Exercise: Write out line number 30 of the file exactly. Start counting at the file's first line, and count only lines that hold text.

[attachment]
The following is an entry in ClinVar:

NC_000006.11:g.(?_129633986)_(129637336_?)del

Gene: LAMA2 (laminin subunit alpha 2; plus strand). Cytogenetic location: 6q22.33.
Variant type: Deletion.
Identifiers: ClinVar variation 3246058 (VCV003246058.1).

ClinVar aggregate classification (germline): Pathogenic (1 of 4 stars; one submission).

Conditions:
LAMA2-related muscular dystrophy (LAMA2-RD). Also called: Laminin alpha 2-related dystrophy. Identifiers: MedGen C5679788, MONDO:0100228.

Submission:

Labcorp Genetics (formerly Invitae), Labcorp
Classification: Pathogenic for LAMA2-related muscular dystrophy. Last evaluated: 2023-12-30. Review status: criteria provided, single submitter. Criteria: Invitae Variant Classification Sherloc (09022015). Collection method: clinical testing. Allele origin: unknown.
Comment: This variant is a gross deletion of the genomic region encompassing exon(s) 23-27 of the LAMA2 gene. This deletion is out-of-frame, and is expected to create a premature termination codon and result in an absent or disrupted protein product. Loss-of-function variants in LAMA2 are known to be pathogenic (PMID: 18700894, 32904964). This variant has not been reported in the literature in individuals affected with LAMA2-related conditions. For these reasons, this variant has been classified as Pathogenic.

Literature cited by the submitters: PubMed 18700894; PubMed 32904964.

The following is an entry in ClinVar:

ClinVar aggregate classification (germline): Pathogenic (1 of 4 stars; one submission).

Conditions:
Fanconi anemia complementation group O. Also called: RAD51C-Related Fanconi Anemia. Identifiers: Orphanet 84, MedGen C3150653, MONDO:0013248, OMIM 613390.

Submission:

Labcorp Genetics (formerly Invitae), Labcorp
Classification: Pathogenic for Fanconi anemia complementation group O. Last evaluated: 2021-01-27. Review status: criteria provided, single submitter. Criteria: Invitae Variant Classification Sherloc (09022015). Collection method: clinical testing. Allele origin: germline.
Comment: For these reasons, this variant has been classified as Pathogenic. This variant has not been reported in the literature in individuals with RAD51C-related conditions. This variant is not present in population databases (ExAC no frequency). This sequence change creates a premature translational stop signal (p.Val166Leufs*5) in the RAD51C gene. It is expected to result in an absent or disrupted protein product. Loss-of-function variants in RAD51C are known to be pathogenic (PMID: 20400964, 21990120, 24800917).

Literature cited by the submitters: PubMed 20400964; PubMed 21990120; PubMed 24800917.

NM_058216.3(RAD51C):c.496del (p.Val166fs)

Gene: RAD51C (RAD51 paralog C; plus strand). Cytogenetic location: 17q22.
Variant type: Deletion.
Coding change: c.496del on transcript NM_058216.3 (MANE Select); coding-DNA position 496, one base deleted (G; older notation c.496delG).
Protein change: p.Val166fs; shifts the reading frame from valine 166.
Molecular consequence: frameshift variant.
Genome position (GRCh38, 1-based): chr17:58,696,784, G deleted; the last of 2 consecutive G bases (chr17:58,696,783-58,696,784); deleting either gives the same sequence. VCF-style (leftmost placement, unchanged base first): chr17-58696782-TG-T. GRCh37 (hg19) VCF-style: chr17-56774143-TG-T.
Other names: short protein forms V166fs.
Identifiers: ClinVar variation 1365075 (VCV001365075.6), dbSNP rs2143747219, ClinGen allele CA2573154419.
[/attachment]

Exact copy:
Other names: short protein forms V166fs.